Ultimately, Ward et al. (2021) found that corporal punishment was positively associated with total lynchings in each county for all racial groups (p. 50). There was a significantly positive relationship between historic lynchings and both the incidence and prevalence of corporal punishment. If a region had a greater number of historic lynchings, there was more likely to be a presence of corporal punishment and greater numbers of students corporally punished. This could suggest an overall more punitive form of punishment for students when there are more historical lynchings in a region.
When looking at the race-specific effects, however, there was a lesser effect for white students than for Black students. Ward et al. (2021) found with each additional lynching, there was a 6.4% increase of corporal punishment prevalence and 7.5% increase in the incidence rate of corporal punishment for Black students (p. 50). For white students, with each additional lynching there was 4.2% increase of corporal punishment prevalence and a 4.8% increase in the incidence rate of corporal punishment (p. 50). Overall, Black students were more likely to receive corporal punishment in areas with higher rates of historic lynchings. However, while the effects of historic lynchings were largest for Black students receiving corporal punishment, the areas with greater numbers of historic lynchings did not have disproportionately greater racial disparities in corporal punishment (p. 50).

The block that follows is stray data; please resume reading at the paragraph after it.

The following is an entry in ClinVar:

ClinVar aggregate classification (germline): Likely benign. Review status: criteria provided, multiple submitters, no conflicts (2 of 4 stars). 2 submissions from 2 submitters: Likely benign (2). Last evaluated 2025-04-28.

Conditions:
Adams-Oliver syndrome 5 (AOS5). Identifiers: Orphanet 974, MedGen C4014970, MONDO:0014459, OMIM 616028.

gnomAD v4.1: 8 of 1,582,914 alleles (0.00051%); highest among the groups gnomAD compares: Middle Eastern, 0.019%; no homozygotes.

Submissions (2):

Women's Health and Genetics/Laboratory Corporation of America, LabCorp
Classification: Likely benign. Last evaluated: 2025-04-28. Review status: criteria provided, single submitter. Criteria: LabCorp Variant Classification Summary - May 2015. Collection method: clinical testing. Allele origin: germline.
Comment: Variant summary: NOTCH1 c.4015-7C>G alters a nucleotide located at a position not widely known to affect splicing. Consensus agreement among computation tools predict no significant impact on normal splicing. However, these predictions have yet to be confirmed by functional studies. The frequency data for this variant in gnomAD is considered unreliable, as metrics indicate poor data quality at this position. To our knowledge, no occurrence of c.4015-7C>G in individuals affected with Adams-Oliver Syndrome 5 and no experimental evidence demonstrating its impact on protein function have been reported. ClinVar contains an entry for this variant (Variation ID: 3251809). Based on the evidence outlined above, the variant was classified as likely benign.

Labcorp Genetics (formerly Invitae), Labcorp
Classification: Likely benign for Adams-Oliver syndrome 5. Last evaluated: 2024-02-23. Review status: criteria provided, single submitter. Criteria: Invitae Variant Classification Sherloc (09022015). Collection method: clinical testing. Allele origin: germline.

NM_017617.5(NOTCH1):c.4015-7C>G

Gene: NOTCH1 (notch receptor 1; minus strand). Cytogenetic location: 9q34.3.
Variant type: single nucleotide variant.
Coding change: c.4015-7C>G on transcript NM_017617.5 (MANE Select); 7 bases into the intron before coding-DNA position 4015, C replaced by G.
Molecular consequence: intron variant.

As of 2020, there was limited research on whether there were various disparities among students who received corporal punishment. In order to examine this issue more deeply, MacSuga-Gage et al. (2020) utilized the 2015-2016 US Department of Education’s office of Civil Rights data. With all public schools included, there would have been 94,781 participating schools. Schools that did not report any corporal punishment were removed, which left 4,139. In order for the schools to be part of the study, they also needed to have recorded at least 10 incidents of corporal punishment. Ultimately, after reviewing the potential schools to include and referencing the states that still legally allow corporal punishment, the sample size became 2,456 schools. This study also used the US Department of Education’s definition of corporal punishment to measure the dependent variable. The focus of this study was on students with disabilities, Black students, Hispanic students, and Black students with disabilities, all of which were compared to their counterparts’ students without disabilities, White students, and White students with disabilities.